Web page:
Thursday, November 8, 2018

Astronomers excited about black holes

NY Times science writer Dennis Overbye writes about the black hole at the center of the Milky Way.

The article mentions Einstein ten times, even tho he had almost nothing to do with the concept.

Black holes were first proposed in 1784. The relativistic equations for a black hole were found by Schwarzschild and a student of Lorentz's, but many mistakenly thought that there was a singularity on the event horizon. Some modern theoretical physicists still think that there is such a singularity, in order to preserve their intuition about information emerging from evaporating black holes.

Much as I like to see relativity research research, the astronomy work on black holes does not have much to do with relativity.
Black holes — objects so dense that not even light can escape them — are a surprise consequence of Einstein’s general theory of relativity, which ascribes the phenomenon we call gravity to a warping of the geometry of space and time.
Not really. Since 1784 it has been understood that if gravitational force obeys an inverse square law, and the mass is sufficiently concentrated, then the escape velocity will exceed the speed of light and a black hole results.

Relativity does predict some strange things inside the event horizon of a black hole, but relativity also teaches that none of that is observable, so we will never know. There is no proof that there is any sort of singularity.

While general relativity is commonly described as explaining gravity as the warping of the geometry of space and time, that was not Einstein's view. He denounced this geometrical interpretation. And he did not believe in black holes.
“The road is wide open to black hole physics,” Dr. Eisenhauer proclaimed.
It is true that we are getting a lot more info about black holes. A few decades ago we were not even sure that they exist, and now they are crucial for theories of galaxy formation, for explaining the brightest objects in the universe, and for studying gravity waves.

But all that stuff about singularities, entropy, evaporation, firewalls, information conservation, and quantum gravity are completely out of reach.

1 comment:

  1. Einstein didn't 'invent' the black hole. Hilbert did. Physicists also seem to conflate the mathematical properties of Newton's black body (a mass so high even light can't escape, but which additional masses can be calculated with in interactions)and Hilbert's black hole 'model' which is based in a purely mathematical space with no more than one mass which prevents it from modeling interaction with additional masses.

    The only way you can get a space time black hole mathematically is to use Hilbert's slight of hand, First you remove the source (all energy and the physical extension of the mass - you set your energy tensor to zero) from your space time (mathematical space) and re-inset the mass back in (by handwaving/magic basically) without its physical extension of the source, you now are claiming your locational 'point' (which has no physical extension whatsoever, it is just a placeholder) as the source of your mass. This is linguistic bullshit, not physics. There are no sources of mass (or energy) without physical extension...unless you wish to pretend that mathematical abstractions of diagrams actually have physical presence, meaning lines, planes, triangles, etc, all have mass.... which is ridiculous. You might as well assign mass to question mark or an exclamation point or an emoji.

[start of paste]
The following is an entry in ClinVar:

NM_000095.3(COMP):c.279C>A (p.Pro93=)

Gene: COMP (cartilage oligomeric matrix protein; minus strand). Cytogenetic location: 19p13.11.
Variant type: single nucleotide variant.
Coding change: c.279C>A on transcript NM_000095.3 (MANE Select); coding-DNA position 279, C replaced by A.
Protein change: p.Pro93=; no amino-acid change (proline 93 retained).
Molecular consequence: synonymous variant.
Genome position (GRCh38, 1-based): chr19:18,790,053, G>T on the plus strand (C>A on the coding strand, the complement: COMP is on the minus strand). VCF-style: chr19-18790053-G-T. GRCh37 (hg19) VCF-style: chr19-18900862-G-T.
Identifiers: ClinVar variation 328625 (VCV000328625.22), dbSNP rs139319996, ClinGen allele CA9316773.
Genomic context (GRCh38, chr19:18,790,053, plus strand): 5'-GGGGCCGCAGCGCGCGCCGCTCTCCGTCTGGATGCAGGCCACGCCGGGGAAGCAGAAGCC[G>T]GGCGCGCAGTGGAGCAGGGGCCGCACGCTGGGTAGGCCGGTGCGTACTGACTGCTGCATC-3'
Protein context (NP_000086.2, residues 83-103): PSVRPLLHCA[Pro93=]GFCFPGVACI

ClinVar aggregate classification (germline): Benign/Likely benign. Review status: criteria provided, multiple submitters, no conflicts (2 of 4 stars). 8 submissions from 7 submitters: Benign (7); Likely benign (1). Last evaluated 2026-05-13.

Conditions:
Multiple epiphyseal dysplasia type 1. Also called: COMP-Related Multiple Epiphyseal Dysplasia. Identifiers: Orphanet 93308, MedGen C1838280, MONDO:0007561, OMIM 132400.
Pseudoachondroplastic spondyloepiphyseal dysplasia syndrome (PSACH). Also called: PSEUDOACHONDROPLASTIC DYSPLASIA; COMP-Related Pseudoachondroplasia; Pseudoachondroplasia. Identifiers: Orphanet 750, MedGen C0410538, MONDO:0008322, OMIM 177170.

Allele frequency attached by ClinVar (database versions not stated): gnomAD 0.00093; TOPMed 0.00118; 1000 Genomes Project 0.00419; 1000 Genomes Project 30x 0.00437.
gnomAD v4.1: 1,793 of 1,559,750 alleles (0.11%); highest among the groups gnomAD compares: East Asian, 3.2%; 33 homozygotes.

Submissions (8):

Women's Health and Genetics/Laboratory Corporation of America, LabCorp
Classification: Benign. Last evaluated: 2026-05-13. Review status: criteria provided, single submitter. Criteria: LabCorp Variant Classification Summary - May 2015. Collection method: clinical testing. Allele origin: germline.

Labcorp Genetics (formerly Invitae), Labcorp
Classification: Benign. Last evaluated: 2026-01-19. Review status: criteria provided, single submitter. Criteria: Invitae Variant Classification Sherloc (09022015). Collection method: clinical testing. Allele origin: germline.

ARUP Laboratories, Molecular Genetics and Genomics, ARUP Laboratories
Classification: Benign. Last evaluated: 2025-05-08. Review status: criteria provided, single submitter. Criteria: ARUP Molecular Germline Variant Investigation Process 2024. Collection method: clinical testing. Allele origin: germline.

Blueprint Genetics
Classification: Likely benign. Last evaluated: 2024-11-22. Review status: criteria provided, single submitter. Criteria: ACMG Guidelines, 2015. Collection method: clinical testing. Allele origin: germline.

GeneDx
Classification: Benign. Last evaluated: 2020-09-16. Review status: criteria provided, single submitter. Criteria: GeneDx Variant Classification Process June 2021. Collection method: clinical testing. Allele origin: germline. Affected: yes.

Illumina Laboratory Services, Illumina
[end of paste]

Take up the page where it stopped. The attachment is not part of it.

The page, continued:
When your mass has a measureable finite size, it is stripped of its infinite magic space bending powers. Surprise. Hiding inside calculation data holes, like assigning values to 'zero' and doing arithmetic with it anyway while claiming it has physical extension is stupid, as it is clearly undefined and always has been undefined since rudimentary arithmetic, until modern physicists started pretending that you can claim any definition you like in such undefined data holes. This is where the magic comes from, as the model is clearly trying to describe physical properties from something that has no physical extension to assign the mass to (This is a clear no-no, even said so by Einstein. No source, no mass or energy). By doing this, you are pretending you can measure the size of an undefined angel or 'point' in gravitational relation to the defined size of the head of your pin and claiming they are doing the Macarena. Congratulations, Welcome to metaphyics. This is the same crap that has crippled HEP, treat a particle (or anything physical) as a point and start crunching numbers about how the abstraction interacts with something finite.

    The only other dirty little secret they conveniently forget to mention is the pretense you can have gravity not only without a source (physical extension of mass), but without anything for the gravity to act upon, which is a significant side effect of using a non-linear mathematical space that can accommodate ONE and ONLY ONE mass, Pseudo Riemannian is STILL NON-LINEAR. You can't pile up additional masses in a non linear system unless once again you are bullshitting with the definition of what non-linear means. Putting the word 'pseudo' in front of a defined mathematical term does not grant the non-linear math with magical powers. For all intents and purposes, logically and mathematically, black holes are nothing but a colossal undefined 'bait and switch' or 'pea in the shell' con.